Hunter Biden was convicted under a law seeking to prevent drug users from owning firearms. While we await the tell-tale sentence, the political apparatus of Joe Biden is saying that Donald Trump, the president’s direct challenger in the November election if things don’t dramatically change, can no longer claim he is a victim of the White House’s “weaponisation of justice”.

Look at what’s happening to the president’s son, the pro-Biden mechanisms say.

Trump’s conviction backfired badly against the US government. The Democrats are apparently hoping that the “straightforward” process of Hunter Biden’s case would repair the damage. However, people are comparing the enormity of his crime against the president’s son’s.

On the surface, it looks like serious legal violations of someone who was in high office and should have known better against illegal yet trivial oversight that, if at all, could cause less harm. 

June 11, 2024: Is what’s happening in one of democratic western countries virtually a monarchial coup carried out by an elected politician who considers himself a king?

Piyabutr Saengkanokkul, one of Thailand’s biggest anti-establishment figures, thinks so. And the fact that it comes from him is a jaw-dropper.

“It’s likely that France may now get a leader from the far right,” he posted on his Facebook. The angry tone made an apparent pro-democracy stand of his more perplexing, since an election is generally thought as a democratic exercise.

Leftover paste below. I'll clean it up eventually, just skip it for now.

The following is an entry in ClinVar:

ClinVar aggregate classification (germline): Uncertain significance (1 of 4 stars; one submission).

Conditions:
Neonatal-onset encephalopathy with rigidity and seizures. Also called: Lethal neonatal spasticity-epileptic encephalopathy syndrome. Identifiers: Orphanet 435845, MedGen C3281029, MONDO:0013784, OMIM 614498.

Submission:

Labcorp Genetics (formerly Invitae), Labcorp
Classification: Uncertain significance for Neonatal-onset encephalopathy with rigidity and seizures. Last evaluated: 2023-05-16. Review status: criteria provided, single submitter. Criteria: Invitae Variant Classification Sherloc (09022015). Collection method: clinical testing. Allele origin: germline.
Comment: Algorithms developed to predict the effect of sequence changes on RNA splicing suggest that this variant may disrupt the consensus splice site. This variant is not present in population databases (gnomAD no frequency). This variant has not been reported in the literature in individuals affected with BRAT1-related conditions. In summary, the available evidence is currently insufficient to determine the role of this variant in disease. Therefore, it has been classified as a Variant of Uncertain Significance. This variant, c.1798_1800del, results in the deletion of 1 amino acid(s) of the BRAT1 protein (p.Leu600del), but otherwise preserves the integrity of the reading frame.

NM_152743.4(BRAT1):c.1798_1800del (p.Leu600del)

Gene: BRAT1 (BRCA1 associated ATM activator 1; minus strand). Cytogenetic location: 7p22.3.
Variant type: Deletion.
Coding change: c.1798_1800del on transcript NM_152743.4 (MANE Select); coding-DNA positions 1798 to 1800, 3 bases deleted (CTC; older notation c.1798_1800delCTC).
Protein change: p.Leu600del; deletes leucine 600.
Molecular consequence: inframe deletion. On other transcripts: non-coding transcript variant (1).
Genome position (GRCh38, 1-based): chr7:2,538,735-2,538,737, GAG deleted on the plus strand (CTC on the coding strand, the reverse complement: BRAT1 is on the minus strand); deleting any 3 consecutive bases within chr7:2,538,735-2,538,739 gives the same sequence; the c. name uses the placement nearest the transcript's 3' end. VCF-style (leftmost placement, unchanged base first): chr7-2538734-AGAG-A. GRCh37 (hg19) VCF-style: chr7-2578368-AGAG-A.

He said developments in France showed the country was creeping toward a system in which one “who is not accountable to Parliament can control Parliament.”

He said Macron was becoming an elected politician who wanted to be king, exercising power in the way that only monarchs in the absolute monarchy system would do. 

The former political big gun and France go back a long way. His knowledge and ideology were formed and accumulated during his study in the European country.

For him to turn against France vehemently used to be unthinkable. But all it takes is Macron’s dissolution of the lower house of Parliament this week that bewildered much of the world and angered Piyabutr.

Rightist surge in France is a big deal and can be a direct problem for the European Union. When that is coupled with signs in America where the Democrats are being on the back foot, the “liberals” have a genuine cause for worries.